Jon George is another composer who has left behind a huge output of wonderful pieces for students.  While I am relatively new to his music, no doubt many of you have made great use of Jon George’s music over the years!  A few months ago, I decided to order a few of Jon George’s early- and mid- elementary level books to use with my students.  I’m so glad I did, because I am thrilled with what I found!

3507673Kaleidoscope Solos – Book 1, by Jon George

Early Elementary.

I love this book.  It is very difficult to find such good writing for beginner students.  This book contains some of the best writing for the early elementary level that I have ever encountered.

The pieces in this book require students to play with their hands starting at different places on the keyboard, which helps prevent students from getting “locked” into positions such as the Middle C position.

As a teacher, I do my best to encourage students to shape phrases and play musically even when they are beginners and these pieces make it easy to do so!  These melodic pieces are inspiring to students and appealing to the ear.  The student of mine who received this book is thriving with these pieces.  I will be utilizing this series much more in the future.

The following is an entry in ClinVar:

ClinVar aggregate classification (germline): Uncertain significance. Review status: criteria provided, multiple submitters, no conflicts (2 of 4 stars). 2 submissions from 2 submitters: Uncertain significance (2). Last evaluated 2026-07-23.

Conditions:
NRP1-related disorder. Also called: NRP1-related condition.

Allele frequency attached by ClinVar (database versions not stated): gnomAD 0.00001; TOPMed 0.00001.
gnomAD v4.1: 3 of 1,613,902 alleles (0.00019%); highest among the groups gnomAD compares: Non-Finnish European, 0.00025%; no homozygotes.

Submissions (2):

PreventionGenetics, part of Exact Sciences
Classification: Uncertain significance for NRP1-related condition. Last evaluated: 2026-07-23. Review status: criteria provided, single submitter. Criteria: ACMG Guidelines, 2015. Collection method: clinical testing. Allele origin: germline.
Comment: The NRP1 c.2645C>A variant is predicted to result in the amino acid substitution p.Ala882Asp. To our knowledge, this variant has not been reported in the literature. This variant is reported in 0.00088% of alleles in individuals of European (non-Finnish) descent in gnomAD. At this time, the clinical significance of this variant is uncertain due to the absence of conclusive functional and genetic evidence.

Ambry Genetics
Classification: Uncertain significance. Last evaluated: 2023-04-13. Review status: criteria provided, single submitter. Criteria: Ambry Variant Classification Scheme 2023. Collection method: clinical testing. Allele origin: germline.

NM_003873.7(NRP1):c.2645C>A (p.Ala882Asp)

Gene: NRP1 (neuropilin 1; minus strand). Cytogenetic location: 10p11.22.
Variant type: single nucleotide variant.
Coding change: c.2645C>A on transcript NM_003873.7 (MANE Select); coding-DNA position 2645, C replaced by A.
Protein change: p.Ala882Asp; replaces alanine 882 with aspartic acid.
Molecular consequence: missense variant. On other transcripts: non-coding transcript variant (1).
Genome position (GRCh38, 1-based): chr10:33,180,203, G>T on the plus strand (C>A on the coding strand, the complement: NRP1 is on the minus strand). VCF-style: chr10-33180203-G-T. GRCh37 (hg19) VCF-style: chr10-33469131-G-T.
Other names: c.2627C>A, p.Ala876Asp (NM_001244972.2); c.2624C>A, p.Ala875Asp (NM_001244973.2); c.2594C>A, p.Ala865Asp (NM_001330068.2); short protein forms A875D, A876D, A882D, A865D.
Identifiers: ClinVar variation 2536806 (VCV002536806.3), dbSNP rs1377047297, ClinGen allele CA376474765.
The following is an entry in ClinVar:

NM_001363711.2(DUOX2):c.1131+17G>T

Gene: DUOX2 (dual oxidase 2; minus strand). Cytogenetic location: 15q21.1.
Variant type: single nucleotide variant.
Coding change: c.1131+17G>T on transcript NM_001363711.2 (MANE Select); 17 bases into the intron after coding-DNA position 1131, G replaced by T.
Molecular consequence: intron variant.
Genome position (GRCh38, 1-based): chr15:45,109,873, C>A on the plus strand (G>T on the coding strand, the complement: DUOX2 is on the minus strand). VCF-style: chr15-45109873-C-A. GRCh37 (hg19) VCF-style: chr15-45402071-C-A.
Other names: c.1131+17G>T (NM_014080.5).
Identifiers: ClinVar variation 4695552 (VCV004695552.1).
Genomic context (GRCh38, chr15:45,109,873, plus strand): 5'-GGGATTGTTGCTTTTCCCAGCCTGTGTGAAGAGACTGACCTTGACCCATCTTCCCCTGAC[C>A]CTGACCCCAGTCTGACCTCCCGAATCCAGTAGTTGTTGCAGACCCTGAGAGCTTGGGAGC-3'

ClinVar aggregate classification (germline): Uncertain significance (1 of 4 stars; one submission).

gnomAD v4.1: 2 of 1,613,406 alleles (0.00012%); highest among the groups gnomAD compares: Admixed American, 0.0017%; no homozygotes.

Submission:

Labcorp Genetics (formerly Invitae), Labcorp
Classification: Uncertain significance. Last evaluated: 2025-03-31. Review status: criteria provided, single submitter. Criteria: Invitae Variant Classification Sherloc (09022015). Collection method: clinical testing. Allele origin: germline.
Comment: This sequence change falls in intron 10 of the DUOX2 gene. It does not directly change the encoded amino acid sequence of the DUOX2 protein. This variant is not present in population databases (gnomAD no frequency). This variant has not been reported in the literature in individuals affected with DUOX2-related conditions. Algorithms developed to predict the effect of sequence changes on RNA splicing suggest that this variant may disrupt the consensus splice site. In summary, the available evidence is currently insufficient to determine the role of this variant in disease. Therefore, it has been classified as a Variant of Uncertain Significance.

There are 4 more books available in this series, progressing to an intermediate level.   Continue reading “Review: The Music of Jon George”

Reviews

Review: Halloween Sheet Music from Wendy Stevens

00121883Wendy Stevens from ComposeCreate.com has some published great new Halloween pieces through Willis Music that you may want to consider for your students this Fall, especially if you are holding a Halloween recital this year.

I don’t know about your students, but my students love pieces where they can tap, knock, snap, etc. during pieces.  In this Early Elementary level piece called “The Candy Nabber,” students get to knock on the fallboard during the piece.  It also has an optional teacher accompaniment.

Watch the video here:

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Click here to view an excerpt of the score on Hal Leonard’s site.

In another Early Elementary solo by Wendy called “A Scream on Halloween,” students get to play a cluster of high, white keys to represent a scream.

Check out this video of Wendy playing her composition:

Click here to view an excerpt of the score on Hal Leonard’s site.

Both of these pieces are great sounding, well-written piano pieces that students will love to learn.  Bravo, Wendy!

Disclosure: I received complimentary copies of these two pieces for review, but my reviews are honest as always!